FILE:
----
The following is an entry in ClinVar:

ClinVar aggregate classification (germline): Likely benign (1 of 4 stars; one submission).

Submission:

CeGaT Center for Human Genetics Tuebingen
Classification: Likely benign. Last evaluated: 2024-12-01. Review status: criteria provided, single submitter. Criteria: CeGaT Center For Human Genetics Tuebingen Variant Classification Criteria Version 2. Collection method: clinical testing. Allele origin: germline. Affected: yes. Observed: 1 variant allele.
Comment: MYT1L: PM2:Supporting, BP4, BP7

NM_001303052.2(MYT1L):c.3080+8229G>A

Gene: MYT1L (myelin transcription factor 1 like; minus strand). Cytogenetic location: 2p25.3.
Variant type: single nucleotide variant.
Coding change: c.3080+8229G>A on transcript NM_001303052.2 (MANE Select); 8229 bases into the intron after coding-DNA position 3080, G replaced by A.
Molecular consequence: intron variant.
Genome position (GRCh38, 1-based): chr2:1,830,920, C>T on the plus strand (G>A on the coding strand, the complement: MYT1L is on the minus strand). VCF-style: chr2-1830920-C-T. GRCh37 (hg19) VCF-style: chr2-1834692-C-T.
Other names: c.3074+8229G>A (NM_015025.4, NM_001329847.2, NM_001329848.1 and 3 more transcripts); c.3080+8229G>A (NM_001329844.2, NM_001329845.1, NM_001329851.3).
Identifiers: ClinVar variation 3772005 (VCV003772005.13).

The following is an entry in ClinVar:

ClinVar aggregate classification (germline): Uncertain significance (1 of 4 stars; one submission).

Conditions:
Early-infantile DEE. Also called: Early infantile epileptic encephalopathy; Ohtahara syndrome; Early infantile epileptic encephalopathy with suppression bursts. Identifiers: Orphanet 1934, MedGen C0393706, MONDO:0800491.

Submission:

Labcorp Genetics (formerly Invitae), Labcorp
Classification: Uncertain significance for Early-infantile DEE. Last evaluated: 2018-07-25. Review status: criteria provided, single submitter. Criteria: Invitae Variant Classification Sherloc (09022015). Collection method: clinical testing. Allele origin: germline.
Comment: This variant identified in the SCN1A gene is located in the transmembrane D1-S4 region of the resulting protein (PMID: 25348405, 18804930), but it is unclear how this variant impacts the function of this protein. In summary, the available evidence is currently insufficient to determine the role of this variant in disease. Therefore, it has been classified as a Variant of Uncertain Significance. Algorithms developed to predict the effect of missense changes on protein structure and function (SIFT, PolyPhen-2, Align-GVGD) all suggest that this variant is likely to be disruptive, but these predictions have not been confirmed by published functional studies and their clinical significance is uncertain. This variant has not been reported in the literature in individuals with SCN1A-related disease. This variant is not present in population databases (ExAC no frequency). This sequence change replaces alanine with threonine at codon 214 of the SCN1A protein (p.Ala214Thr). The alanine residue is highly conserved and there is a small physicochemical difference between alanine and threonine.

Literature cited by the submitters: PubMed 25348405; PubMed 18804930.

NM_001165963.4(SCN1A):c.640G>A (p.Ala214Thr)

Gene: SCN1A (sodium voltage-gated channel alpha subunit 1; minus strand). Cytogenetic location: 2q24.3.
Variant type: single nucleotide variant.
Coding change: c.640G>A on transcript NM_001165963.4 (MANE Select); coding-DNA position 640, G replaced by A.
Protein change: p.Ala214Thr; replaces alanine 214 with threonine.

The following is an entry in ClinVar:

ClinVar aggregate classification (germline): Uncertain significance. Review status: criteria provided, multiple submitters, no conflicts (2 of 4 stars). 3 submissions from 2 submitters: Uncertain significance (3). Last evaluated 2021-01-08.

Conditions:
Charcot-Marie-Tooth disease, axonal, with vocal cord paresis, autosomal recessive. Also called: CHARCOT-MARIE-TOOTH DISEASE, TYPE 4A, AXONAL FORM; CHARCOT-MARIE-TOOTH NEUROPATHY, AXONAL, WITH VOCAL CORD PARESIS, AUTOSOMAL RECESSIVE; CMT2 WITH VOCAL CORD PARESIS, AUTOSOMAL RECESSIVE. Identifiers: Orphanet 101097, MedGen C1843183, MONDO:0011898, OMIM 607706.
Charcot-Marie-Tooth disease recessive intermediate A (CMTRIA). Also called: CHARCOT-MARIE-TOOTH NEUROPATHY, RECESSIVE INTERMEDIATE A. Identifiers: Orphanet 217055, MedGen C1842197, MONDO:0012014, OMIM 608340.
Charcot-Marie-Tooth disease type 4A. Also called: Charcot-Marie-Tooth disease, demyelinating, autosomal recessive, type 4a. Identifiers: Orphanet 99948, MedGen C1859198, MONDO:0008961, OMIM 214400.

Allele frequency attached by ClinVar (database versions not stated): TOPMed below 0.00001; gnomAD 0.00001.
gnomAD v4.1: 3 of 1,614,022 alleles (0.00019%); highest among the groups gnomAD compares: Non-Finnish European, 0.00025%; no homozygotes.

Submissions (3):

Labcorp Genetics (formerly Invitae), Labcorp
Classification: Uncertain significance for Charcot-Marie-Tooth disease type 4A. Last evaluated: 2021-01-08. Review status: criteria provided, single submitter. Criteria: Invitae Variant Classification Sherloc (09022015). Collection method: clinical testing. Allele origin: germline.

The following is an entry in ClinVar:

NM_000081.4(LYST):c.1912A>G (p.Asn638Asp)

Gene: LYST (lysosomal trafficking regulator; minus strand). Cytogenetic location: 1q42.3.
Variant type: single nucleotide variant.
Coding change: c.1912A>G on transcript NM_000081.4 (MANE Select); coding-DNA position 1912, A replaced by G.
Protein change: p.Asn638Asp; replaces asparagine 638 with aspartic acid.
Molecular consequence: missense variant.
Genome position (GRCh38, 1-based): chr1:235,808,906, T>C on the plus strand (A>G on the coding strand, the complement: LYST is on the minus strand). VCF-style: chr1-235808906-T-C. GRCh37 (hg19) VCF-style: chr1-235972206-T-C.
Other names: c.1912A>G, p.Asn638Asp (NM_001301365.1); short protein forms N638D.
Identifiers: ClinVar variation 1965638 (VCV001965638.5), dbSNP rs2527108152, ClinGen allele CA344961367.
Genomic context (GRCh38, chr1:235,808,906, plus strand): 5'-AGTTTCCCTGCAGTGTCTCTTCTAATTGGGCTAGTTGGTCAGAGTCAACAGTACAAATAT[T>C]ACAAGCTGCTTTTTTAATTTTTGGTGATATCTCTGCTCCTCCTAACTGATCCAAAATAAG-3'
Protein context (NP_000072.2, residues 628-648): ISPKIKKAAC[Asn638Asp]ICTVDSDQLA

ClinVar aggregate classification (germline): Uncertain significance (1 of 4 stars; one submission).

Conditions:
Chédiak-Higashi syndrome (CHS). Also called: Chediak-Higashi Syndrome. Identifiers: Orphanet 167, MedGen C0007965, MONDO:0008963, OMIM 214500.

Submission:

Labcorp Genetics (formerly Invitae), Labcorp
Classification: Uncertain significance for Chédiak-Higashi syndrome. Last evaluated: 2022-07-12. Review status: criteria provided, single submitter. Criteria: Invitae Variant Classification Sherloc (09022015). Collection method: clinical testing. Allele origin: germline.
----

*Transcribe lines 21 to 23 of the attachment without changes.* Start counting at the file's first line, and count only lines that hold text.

Classification: Uncertain significance for Early-infantile DEE. Last evaluated: 2018-07-25. Review status: criteria provided, single submitter. Criteria: Invitae Variant Classification Sherloc (09022015). Collection method: clinical testing. Allele origin: germline.
Comment: This variant identified in the SCN1A gene is located in the transmembrane D1-S4 region of the resulting protein (PMID: 25348405, 18804930), but it is unclear how this variant impacts the function of this protein. In summary, the available evidence is currently insufficient to determine the role of this variant in disease. Therefore, it has been classified as a Variant of Uncertain Significance. Algorithms developed to predict the effect of missense changes on protein structure and function (SIFT, PolyPhen-2, Align-GVGD) all suggest that this variant is likely to be disruptive, but these predictions have not been confirmed by published functional studies and their clinical significance is uncertain. This variant has not been reported in the literature in individuals with SCN1A-related disease. This variant is not present in population databases (ExAC no frequency). This sequence change replaces alanine with threonine at codon 214 of the SCN1A protein (p.Ala214Thr). The alanine residue is highly conserved and there is a small physicochemical difference between alanine and threonine.

Literature cited by the submitters: PubMed 25348405; PubMed 18804930.